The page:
University of Maryland officials add new campus restrictions after several coronavirus clusters and outbreaks

University of Maryland, College Park officials will implement new safety measures because of a rise in the number of coronavirus cases, according to a letter to the campus community released Thursday.

The letter, written by Darryll J. Pines, the university president, and Spyridon Marinopoulos, director of the health center, said there have been clusters — three positive cases within a “defined” area — and outbreaks — five or more positive cases within a defined area — both on and off campus.


“We are writing to you today because we have seen a significant and concerning increase in positive COVID cases on and around our campus in recent days,” the officials wrote. “From the beginning of this pandemic, we have pledged to take action whenever we see the threat of further spread.”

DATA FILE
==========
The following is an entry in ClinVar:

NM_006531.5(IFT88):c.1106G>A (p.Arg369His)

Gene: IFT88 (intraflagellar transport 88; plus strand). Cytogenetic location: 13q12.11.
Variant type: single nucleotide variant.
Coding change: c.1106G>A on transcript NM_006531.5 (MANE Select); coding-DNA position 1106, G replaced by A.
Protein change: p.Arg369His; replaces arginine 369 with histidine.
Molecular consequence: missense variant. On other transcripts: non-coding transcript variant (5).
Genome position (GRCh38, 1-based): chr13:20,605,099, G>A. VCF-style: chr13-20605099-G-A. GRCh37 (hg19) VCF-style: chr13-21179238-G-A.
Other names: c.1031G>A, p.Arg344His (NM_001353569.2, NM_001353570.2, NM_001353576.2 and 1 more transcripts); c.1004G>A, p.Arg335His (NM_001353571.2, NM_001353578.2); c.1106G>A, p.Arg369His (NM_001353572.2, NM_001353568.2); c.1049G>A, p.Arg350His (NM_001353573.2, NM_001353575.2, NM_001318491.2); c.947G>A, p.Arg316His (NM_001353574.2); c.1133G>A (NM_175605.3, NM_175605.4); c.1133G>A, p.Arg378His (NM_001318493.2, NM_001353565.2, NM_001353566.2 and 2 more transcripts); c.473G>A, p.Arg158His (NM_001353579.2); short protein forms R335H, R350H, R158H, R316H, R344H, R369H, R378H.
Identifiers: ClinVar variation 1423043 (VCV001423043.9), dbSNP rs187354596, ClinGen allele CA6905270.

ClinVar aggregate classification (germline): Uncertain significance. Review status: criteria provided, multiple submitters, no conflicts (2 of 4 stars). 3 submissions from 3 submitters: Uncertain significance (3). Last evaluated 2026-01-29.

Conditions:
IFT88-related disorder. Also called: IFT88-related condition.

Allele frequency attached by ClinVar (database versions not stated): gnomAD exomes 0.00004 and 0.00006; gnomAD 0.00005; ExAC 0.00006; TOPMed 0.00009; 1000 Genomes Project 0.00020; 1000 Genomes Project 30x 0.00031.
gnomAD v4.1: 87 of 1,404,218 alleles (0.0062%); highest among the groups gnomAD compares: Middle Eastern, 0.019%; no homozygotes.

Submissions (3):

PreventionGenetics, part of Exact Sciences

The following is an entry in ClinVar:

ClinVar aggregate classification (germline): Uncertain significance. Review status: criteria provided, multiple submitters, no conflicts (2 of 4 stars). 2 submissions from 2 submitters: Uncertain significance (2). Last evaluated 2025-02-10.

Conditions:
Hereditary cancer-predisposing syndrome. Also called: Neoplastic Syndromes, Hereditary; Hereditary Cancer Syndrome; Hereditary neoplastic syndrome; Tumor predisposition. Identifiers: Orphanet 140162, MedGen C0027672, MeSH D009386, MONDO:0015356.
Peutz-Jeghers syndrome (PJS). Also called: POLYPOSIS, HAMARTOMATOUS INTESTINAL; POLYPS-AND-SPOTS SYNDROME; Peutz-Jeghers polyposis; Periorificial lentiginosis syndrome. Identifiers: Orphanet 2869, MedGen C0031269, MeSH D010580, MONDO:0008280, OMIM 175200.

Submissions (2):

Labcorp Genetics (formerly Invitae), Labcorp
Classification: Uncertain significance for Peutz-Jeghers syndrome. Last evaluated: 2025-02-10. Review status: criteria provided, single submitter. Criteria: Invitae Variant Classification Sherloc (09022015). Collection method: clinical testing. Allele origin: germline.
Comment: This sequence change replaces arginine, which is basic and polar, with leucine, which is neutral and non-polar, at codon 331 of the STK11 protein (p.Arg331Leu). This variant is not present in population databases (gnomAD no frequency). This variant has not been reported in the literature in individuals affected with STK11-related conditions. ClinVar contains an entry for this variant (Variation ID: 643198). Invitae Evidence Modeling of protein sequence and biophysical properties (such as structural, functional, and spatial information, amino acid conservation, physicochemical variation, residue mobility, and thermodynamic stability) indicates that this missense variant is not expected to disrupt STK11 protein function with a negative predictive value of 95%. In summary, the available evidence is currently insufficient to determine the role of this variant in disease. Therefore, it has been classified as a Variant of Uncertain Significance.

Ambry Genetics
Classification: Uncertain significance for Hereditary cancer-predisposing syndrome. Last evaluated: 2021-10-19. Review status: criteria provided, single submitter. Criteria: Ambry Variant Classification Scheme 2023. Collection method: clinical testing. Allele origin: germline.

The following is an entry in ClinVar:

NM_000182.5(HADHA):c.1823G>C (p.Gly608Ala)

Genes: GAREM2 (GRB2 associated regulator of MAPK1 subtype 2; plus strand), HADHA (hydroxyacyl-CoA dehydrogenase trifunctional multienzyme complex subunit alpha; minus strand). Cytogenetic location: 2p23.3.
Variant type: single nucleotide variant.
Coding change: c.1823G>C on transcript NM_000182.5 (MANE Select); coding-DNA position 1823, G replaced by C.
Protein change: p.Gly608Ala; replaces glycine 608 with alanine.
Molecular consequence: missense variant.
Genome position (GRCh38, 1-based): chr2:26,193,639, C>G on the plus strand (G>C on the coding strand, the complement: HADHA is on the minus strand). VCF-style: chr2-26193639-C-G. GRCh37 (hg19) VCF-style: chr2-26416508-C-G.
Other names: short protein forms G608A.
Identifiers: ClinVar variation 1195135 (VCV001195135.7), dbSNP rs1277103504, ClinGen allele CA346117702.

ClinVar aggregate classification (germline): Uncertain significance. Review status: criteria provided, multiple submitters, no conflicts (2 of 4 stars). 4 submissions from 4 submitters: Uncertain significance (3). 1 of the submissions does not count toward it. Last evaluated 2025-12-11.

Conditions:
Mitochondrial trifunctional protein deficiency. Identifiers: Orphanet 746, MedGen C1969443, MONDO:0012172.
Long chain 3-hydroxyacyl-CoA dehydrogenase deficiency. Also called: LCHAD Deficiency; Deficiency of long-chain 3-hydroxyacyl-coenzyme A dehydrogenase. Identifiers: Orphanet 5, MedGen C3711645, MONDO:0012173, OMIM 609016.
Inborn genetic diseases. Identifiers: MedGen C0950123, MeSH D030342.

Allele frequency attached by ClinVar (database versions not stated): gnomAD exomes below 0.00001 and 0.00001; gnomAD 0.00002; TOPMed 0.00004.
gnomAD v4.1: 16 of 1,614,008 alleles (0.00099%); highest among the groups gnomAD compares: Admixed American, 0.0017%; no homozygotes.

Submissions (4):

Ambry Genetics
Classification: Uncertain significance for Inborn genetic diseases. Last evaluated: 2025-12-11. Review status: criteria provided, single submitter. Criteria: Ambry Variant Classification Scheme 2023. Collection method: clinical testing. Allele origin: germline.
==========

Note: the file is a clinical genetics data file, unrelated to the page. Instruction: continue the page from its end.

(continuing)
Enhanced precautions for students who live in residence halls or fraternity and sorority houses where positive cases are growing will force individuals to stay in their rooms or houses and not attend in-person classes or work. Testing will also be implemented for all asymptomatic students who live in those areas.


All student gatherings, indoors and outdoors, are restricted to no more than five people. The only exception is for in-person academic instruction where there are masking and distancing.

The university leaders said that as they implement new restrictions on campus, there will be “significant consequences” for violators. Students who are caught not following guidelines will be reported and disciplined by the Office of Student Conduct and could face suspension or expulsion if there are multiple offenses. Faculty and staff will be held accountable by similar processes, the letter said.

If there is not a decrease in cases, more restrictions, such as suspending in-person classes, lab research and other campus activities, might be added.

“We do not take lightly that these additional measures impact everyday lives,” the letter said. “We are keenly aware of the toll this virus is taking on our collective and individual mental health. But we cannot let down our guard against this virus.”